Learning journals facilitate and assess learning as it helps in deepening the learning quality and learner’s understanding of the learning modules and materials (Moon, 2003). One of its intentions is to learn from the readings, processes undertaken or some examples shown or discussed during the day’s sessions. The requirement for the course Community Natural Resource Management to make a learning journal provides each student an opportunity to cogitate the whats, hows and whys of the information and principles presented. The first four weeks in the CNRM discussions covered the topics of defining what is CNRM (its principles, some examples of community resource management projects, and social learnings), approaches to community natural resource management, understanding communities and stakeholders, and understanding the power, influences and struggles in the CNRM.
This learning journal will be presented in two phases for each week’s discussion: first, my learnings on the readings and lectures; and second, my understanding and interpretation of the group dynamics.
My expectations for the CNRM During my course planning with the OEP Coordinator, I was asked on what area of interest in environmental management I will focus on. Basically, my job back home requires me to provide technical assistance to local government officials and ensure that national policies are implemented down to the levels of the communities. Although environmental management is just one of the many aspects of my work, I expect that the principles in community management of natural resources can and may be applied in other aspects of local governance. Nevertheless, the idea of dealing with the communities and looking into the interests of stakeholders, policy making, power definition, factors that affect the effectiveness of CNRM for stakeholders and interest groups and the dynamics of group interaction are some of the areas that I am very interested on. Hence, I expect that the discussions on these topics can further broaden my perspective of effective and appropriate community and resource management.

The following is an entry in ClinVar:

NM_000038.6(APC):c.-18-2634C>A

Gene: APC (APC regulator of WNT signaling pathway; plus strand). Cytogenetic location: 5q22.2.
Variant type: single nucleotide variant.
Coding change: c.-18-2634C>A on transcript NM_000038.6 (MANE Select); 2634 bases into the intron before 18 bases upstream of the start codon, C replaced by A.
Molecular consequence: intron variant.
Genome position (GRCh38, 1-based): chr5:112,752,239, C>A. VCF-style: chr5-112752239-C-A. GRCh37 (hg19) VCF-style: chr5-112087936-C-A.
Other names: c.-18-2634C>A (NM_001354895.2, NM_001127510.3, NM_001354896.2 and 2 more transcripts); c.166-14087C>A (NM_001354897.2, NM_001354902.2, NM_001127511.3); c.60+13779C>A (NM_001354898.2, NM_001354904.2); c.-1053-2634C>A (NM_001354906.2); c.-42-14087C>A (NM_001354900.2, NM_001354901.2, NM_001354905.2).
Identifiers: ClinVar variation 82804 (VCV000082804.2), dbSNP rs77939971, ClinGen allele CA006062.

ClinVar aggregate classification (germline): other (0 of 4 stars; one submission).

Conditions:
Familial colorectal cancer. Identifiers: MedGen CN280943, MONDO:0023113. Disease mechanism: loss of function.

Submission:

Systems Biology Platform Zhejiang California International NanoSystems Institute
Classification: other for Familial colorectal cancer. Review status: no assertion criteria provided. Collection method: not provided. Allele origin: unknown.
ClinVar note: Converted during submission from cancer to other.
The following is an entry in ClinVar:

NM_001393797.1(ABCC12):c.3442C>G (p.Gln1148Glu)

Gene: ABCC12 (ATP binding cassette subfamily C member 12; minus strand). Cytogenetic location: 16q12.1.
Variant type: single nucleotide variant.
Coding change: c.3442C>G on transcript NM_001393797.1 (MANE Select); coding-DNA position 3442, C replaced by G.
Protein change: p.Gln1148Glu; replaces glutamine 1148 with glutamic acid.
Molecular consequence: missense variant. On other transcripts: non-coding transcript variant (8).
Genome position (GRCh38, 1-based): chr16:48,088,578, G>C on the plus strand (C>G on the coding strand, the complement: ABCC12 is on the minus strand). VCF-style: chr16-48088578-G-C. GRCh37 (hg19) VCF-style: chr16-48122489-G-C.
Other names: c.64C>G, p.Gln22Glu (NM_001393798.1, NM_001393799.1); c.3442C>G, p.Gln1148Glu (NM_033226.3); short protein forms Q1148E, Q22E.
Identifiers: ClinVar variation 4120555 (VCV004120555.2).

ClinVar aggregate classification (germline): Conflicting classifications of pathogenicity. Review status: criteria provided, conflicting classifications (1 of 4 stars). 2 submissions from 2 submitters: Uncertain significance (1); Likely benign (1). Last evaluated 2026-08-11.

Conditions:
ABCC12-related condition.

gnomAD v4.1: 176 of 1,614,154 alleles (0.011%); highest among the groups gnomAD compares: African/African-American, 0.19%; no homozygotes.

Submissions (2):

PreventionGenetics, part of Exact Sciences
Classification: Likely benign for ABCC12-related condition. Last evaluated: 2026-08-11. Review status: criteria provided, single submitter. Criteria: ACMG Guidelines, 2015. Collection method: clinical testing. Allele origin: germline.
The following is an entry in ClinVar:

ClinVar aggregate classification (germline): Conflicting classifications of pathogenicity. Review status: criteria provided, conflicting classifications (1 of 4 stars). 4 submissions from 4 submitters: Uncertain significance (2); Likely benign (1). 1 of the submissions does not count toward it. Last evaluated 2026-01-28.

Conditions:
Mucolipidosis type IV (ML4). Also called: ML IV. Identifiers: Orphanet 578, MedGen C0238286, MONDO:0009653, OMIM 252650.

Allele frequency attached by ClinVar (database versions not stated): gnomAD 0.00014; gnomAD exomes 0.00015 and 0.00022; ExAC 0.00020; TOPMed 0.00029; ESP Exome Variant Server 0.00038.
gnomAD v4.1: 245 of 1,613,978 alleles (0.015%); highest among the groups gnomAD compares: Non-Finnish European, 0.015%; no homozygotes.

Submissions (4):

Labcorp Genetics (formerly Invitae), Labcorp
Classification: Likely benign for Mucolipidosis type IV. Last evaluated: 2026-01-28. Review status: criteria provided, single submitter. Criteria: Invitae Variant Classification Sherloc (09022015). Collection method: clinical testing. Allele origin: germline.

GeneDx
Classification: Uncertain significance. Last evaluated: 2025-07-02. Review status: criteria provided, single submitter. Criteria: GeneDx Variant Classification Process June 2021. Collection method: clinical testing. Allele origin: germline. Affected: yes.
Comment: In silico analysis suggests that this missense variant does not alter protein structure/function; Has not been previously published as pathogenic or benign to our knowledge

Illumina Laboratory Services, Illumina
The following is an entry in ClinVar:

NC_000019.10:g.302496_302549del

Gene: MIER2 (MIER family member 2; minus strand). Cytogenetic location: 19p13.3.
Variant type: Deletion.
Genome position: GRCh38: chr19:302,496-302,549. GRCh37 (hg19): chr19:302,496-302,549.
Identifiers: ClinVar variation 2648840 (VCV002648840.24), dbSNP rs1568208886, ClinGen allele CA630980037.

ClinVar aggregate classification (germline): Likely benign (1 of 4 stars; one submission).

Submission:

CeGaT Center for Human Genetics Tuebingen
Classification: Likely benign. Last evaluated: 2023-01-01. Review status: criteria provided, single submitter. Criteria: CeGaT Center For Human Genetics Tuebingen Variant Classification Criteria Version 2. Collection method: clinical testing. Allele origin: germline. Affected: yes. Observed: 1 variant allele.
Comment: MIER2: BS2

Reflections on the Subject Materials (lectures/ readings and case studies)
Week 1 (July 30, 2013)
CNRM : Definition, examples and the social learnings Community natural resource management is defined as managing an ecosystem or a natural environment with the active involvement of the community and other stakeholders. CNRM can be a group of locals preserving the cultural and indigenous land, water, forest; interest groups or multi-stakeholders taking care of a particular natural resource; government or private entities sponsor and facilitate activities in a particular community to manage a natural resource. It involves the following values : 1. pluralism which encourage diverse and varied ideologies, interest and concerns in the area from both within the community and from outside its territorial boundaries; 2. entitlements which acknowledge the legal mandates of government or privately owned properties; 3. transparency in its transactions, equity, fairness and impartiality among the stakeholders; 4. active and dynamic civic participation whereby consenting the strong involvement of civic society thus, improving harmony and complementation of expertise and capabilities of institutions and communities in goal setting and decision making. The principle of co-management in the CNRM is described as having two or more stakeholders that collaborate, express and agree amongst themselves equal shares of governing and managing a certain natural resource (Borrini-Feyerabend, Farvar, & Ndangang, 2000). It provides for the equal sharing of interest, influence, opportunities and privileges as well as fair part in the responsibilities and obligations through information and financial resources in CNRM. Further, it is in a views of achieving